2019 has seen a strong rebound, driven by the Fed ratcheting back guidance for interest rate increases and constructive commentary on the China/US trade discussions. Improving Chinese economic data, as a result of government stimulus, is encouraging for future commodity demand. Buyers of mining shares have been attracted by strong free cash-flow yields and undemanding valuations. Traditionally, the valuations of big companies move first and are closely followed by mid-cap companies but this has not yet happened, suggesting that the upturn may have further to run. In recent weeks, we have seen a positive reversal of the China Economic Surprise Index confirmed by a recovery in the Chinese 10-year bond yield, which base metals such as copper tend to track closely.
Energy and metal commodity prices are supported by ongoing supply side capital discipline and moderate demand growth. Commodity prices are lower than 2011 highs, yet margins are very healthy and balance sheets strong. Cost inflation is likely to provide commodity price support while the inventories of metals on both the London Metal and Shanghai exchanges are low, making for a constructive price environment.
Valuations and returns suggest that the mining sector is trading around mid-cycle. Return on capital employed (ROCE) has improved to 12.5% versus an historical average of 14.5%.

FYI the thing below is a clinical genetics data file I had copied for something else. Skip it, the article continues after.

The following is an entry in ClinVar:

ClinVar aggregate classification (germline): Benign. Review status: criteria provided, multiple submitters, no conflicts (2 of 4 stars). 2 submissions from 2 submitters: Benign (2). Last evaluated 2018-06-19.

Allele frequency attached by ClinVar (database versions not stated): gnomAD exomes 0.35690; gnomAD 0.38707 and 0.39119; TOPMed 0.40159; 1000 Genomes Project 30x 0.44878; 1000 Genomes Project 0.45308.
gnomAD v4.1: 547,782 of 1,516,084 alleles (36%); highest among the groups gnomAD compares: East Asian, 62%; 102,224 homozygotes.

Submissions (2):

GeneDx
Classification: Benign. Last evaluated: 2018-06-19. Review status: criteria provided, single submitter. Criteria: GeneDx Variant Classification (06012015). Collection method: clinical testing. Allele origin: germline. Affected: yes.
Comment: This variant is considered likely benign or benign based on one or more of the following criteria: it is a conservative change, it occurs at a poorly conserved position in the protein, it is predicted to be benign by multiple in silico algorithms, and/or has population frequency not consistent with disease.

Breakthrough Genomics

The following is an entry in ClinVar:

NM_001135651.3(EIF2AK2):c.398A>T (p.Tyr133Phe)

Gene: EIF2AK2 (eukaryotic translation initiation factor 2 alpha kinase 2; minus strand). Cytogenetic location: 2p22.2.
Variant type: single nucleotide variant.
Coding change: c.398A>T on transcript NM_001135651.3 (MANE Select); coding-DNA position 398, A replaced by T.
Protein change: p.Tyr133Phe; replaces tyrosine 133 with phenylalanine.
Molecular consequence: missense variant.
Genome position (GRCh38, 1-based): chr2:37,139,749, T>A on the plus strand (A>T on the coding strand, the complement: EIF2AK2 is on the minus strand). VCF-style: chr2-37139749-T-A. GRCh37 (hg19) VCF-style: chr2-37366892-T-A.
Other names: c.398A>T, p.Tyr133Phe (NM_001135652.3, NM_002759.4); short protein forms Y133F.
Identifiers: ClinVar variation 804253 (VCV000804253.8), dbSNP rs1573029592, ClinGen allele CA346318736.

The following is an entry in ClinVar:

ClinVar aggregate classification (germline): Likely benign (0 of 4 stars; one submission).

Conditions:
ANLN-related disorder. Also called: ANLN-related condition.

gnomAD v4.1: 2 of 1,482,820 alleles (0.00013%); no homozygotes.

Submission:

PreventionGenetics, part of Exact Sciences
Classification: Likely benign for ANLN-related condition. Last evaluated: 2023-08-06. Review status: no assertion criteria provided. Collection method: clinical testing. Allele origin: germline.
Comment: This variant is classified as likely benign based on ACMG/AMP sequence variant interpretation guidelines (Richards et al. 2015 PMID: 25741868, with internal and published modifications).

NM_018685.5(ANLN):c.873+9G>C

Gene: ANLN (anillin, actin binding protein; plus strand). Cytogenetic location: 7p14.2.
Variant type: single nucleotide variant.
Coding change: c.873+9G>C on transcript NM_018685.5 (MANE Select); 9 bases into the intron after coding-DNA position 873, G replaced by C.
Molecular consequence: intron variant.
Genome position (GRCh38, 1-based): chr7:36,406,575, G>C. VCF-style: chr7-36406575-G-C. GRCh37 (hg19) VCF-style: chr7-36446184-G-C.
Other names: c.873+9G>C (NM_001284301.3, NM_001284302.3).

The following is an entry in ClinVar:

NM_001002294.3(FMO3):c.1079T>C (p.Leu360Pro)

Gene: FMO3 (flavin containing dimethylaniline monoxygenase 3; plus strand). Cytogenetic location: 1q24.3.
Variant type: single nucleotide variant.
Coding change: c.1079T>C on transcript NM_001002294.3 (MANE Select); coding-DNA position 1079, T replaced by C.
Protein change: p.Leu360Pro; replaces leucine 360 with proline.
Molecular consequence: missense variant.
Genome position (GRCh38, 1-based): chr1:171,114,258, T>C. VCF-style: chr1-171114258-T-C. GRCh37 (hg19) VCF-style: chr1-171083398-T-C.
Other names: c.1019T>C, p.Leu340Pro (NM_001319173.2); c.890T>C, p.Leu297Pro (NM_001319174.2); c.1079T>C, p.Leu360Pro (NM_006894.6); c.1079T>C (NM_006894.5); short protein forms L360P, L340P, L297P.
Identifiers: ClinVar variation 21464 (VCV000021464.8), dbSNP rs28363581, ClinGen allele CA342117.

Mining industry average ROCE
Source: Paul Gait, Bernstein Research, data from January 1985 to March 2019.
We believe that returns are too low relative to market tightness, leading already thin inventories to decline further. We need to see higher prices and returns for a sustained period to incentivise investment in sorely needed new resources production.
Resources investment is best approached as a broad canvas. We need to consider what is required to meet mankind’s need for shelter, sustenance, mobility and social connectivity, and how this can be done in a sustainable manner. The answer is: with difficulty. Companies across the energy, minerals and agricultural spectrum will need to be fast adaptors. Consumer needs are changing quickly, whether in food choices (sustainable), energy choices (renewable) or in the type of metals required to drive an increasingly electric-based economy (copper, aluminium, nickel, lithium). Gas also has interesting appeal as a transitional fuel.
Whatever the resource, we continue to invest in companies with world class assets, low costs, growth, strong balance sheets, good or improving environmental, social and governance profiles and strong management teams.
Inverted yield curve: A yield curve is a graph that plots the yields of similar quality bonds against their time to maturity and can signal market expectations about a country’s economic direction. In a normal/upward sloping yield curve, longer maturity bond yields are higher than short-term bond yields because investors want a higher level of return for their longer-term commitment. An inverted yield curve environment is when yields on bonds with a short maturity are higher than the yields on bonds with a longer maturity (of the same credit quality), a scenario which is considered by some market commentators to be a predictor of economic recession.
Free cash-flow yield: Free cash flow is cash that a company generates after allowing for day-to-day running expenses and capital expenditure. It can then use the cash to make purchases, pay dividends or reduce debt. Free cash-flow yield is a financial ratio that standardises the free cash flow per share a company is expected to earn against its market value per share. It is calculated by taking the free cash flow per share divided by the share price.